Friday, August 3, 2012

Major Renovation Logistics: Planning

We've already received a lot of questions about how projects like this work. We thought we'd talk about the logistic portion of our major remodel as well as the actual remodel. If you've ever watched Property Brothers or any HGTV remodel show and have seen the homeowner buy a cheap house and then have plenty of money to renovate with, you've surely had to have asked yourselves, "Where did that 'plenty of money' come from?," or "Where do you even start?". Well, here's how we started: 

The day we placed our offer, we immediately began work to prepare for our new project.

In order to get our financing all worked out, we had to have our plan on paper. According to our financer, Paul and I are the General Contractors for the project (with our professional day jobs this wasn't that far of a stretch). But even with that being said, getting a plan on paper is a lot of work. I feel it is important to say that again. We do this type of thing for a living, and it's a lot of work and we were on a quick time frame.

We took measurements of the home, hundreds of them, and then I took a couple of days to place it into my drafting software, Revit. By the end of day two, I had floor plans, elevations, a 3D exterior model and was ready to start working on the paper work.

We plugged budget numbers into Excel daily, edited our drawings, visited cabinet shops, tile stores, placed orders for samples, requested quotes, created an organized binder and worked tirelessly to get our plan into place. We call this type of work "At Risk". We didn't own the property yet but we were spending most of our waking hours working on it and we were shelling out a couple hundred dollars here, a couple hundred there to have some evaluations done. That's risk people and it sucks when it doesn't work out and you're out the time and money. But that didn't happen in our case, at least not this time around.

I started by using an Excel File template that we use at work regularly for estimating the cost of our projects. It's typically broken up into what we call specification divisions, but since this was a personal project and we didn't need all of the divisions typically used we edited it for the purpose of our project. So here's how we broke it down into categories:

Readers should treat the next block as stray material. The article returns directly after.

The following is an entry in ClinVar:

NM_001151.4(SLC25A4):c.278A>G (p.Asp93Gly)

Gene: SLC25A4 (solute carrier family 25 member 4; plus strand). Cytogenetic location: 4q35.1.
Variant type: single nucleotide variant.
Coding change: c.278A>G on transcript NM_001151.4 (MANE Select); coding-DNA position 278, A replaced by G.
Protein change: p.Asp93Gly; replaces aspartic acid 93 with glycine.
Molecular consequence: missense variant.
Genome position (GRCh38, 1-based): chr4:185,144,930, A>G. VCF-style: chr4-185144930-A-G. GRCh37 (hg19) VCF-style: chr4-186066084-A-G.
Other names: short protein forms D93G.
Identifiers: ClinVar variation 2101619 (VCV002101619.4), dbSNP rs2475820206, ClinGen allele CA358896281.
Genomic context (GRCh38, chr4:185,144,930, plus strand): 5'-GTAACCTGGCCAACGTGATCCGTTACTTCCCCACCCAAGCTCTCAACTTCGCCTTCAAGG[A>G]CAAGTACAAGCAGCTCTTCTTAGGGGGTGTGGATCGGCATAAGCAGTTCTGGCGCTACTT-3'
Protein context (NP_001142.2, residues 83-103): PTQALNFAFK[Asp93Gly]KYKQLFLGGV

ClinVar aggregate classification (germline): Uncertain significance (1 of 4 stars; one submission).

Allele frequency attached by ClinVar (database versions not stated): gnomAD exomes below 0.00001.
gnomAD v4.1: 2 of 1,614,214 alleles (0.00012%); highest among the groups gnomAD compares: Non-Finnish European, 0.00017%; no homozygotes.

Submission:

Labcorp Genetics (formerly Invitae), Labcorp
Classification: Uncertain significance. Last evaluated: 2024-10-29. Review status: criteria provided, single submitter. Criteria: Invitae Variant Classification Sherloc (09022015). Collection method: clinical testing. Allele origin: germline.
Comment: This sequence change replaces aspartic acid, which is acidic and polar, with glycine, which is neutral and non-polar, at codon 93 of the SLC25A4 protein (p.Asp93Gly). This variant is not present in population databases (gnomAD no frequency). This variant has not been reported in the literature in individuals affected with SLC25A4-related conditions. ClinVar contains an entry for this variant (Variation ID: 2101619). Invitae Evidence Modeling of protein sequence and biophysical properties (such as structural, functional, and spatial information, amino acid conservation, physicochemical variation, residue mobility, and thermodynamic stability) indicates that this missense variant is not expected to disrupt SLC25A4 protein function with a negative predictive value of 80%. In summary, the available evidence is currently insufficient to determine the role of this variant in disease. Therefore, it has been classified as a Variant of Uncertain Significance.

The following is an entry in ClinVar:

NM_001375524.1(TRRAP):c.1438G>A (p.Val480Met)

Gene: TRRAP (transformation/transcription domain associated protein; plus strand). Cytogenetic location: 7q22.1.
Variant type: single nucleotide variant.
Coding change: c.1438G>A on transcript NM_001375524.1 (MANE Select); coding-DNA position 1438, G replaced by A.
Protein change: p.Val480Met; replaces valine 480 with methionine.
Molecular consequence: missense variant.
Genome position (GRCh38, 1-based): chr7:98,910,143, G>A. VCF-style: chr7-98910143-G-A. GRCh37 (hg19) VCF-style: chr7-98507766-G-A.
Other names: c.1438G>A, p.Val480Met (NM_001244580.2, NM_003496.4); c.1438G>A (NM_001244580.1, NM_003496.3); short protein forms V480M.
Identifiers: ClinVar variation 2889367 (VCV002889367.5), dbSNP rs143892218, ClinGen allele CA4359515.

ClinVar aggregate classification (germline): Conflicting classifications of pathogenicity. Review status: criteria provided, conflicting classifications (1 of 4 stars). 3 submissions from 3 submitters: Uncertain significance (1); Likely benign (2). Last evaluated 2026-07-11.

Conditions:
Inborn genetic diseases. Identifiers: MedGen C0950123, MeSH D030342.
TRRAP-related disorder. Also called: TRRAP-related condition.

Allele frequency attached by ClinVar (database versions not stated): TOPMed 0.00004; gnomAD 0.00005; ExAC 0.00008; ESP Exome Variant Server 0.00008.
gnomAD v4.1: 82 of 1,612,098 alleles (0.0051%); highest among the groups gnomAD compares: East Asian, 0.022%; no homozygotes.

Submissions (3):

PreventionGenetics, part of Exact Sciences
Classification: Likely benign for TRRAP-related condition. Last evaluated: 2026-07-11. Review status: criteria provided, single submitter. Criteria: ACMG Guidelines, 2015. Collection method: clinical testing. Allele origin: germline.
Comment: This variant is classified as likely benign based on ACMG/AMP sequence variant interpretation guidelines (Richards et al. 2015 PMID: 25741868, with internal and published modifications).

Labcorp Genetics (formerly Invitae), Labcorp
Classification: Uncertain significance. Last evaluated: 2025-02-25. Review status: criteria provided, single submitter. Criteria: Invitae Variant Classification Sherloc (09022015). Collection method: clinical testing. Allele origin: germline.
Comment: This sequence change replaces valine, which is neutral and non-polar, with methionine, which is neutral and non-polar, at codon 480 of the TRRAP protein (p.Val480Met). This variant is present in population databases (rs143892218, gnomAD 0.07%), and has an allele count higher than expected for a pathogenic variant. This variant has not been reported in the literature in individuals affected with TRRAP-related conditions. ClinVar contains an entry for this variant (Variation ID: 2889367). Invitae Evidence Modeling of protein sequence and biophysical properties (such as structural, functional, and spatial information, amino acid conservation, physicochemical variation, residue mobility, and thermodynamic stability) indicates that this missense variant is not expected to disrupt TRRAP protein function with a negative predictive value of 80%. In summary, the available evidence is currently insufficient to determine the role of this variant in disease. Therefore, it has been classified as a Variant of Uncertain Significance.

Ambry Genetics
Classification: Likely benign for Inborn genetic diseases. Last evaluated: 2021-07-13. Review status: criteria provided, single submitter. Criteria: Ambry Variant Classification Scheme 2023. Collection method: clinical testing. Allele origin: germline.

1. General & Existing
2. Concrete & Structure
3. Masonry
4. Windows & Doors
5. Plumbing
6. Electrical
7. HVAC (Heating, Ventilating & Air Conditioning)
8. Floors, Walls & Ceilings
9. Millwork & Counters
10. Equipment
11. Light Fixtures & Miscellaneous Electrical
12. Miscellaneous Items
13. Exterior Improvements
14. Basement Renovation

And within each of those categories we broke it down further. For example, under General & Existing were items like Termite Treatment, Demolition, Clean Up, Roof Replacement and Gutter Repair. And every task that was going to occur on the home had a cost associated with it. Whether it was a ballpark number, an actual quote or a best guess, it had a cost. We had already been given our amount to spend so we worked within that budget number to get all of the project accounted for. It was tricky to balance the money in the appropriate places and to determine where to save and where to spend before getting to spend even a dollar.

Then we took those estimate forms and organized our binder by the categories. Each category has a tab and all supporting documentation for that category went with that tab. Cut sheets, quotes, reports, emails, you name it, it goes in the binder. We still are using this binder and keep it up to date constantly as we plug through the stages of our project.

Once our financing was set and we we're nearing the closing and the start date for our project we created an "Actual" tab within our estimate Excel file. This way we could continue to keep track of how much we were spending/saving, based on our original estimate. I have to open this file daily. It is the bank account of our project.

The way our financing is set up, we are required to complete our project in six months. It's one of the ways that the lender protects themselves. If they allow projects to drag out too long, they don't make the money they want to make and their collateral is at risk. The quicker you complete the project, the quicker the bank has it's collateral. Well, six months is an awfully long time if you're waiting for Santa Clause to come or for the next Harry Potter movie to make it's debut but that isn't a lot of time for a construction project that you're managing yourself (while working full time jobs).

Next, we downloaded a program (for free) called OpenProj. It's the freebie version of Microsoft's Project. It allows you to plan a project based on tasks to guarantee that you are falling within a desired time frame. Based on our knowledge of predeceasing tasks and a quick scribbled calendar, we started laying out our tasks in the program. And after a couple of tweaks and re-works, we had a pretty solid schedule lined out with approximately a full month of cushion time. Then I translated it back to a standard calendar so we have both ways to view it. We must be done with our remodel by January 13, 2013. We must move out of our apartment by January 5, 2013.

We've set up shop at our apartment. We've practically eaten every meal so far as a family on the couch/high chair. The dining table has become our renovation office/trailer and since it's tucked neatly back into it's own corner in the dining room, it has worked out pretty well.

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